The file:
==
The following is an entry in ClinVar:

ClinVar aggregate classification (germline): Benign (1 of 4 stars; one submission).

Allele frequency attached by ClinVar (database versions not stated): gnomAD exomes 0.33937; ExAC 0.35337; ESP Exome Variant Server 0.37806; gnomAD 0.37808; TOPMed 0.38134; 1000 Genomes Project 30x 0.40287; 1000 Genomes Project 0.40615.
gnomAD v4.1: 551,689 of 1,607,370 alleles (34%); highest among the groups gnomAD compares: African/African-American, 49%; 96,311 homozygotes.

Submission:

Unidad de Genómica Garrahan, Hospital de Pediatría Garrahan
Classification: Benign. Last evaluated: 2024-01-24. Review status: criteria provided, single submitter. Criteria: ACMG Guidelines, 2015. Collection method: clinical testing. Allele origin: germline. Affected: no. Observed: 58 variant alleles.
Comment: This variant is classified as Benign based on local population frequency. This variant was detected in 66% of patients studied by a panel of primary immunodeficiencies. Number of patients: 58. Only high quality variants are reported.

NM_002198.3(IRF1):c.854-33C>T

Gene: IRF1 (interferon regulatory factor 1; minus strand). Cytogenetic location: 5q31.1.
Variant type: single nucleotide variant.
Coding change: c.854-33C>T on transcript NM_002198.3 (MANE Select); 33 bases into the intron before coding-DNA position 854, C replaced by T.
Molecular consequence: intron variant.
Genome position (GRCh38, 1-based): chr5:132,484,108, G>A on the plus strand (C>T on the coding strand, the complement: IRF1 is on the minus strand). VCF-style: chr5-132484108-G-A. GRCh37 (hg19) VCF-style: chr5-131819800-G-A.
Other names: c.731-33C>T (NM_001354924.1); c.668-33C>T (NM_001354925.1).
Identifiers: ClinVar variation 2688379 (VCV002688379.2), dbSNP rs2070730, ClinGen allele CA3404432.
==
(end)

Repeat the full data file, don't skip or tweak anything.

The following is an entry in ClinVar:

ClinVar aggregate classification (germline): Benign (1 of 4 stars; one submission).

Allele frequency attached by ClinVar (database versions not stated): gnomAD exomes 0.33937; ExAC 0.35337; ESP Exome Variant Server 0.37806; gnomAD 0.37808; TOPMed 0.38134; 1000 Genomes Project 30x 0.40287; 1000 Genomes Project 0.40615.
gnomAD v4.1: 551,689 of 1,607,370 alleles (34%); highest among the groups gnomAD compares: African/African-American, 49%; 96,311 homozygotes.

Submission:

Unidad de Genómica Garrahan, Hospital de Pediatría Garrahan
Classification: Benign. Last evaluated: 2024-01-24. Review status: criteria provided, single submitter. Criteria: ACMG Guidelines, 2015. Collection method: clinical testing. Allele origin: germline. Affected: no. Observed: 58 variant alleles.
Comment: This variant is classified as Benign based on local population frequency. This variant was detected in 66% of patients studied by a panel of primary immunodeficiencies. Number of patients: 58. Only high quality variants are reported.

NM_002198.3(IRF1):c.854-33C>T

Gene: IRF1 (interferon regulatory factor 1; minus strand). Cytogenetic location: 5q31.1.
Variant type: single nucleotide variant.
Coding change: c.854-33C>T on transcript NM_002198.3 (MANE Select); 33 bases into the intron before coding-DNA position 854, C replaced by T.
Molecular consequence: intron variant.
Genome position (GRCh38, 1-based): chr5:132,484,108, G>A on the plus strand (C>T on the coding strand, the complement: IRF1 is on the minus strand). VCF-style: chr5-132484108-G-A. GRCh37 (hg19) VCF-style: chr5-131819800-G-A.
Other names: c.731-33C>T (NM_001354924.1); c.668-33C>T (NM_001354925.1).
Identifiers: ClinVar variation 2688379 (VCV002688379.2), dbSNP rs2070730, ClinGen allele CA3404432.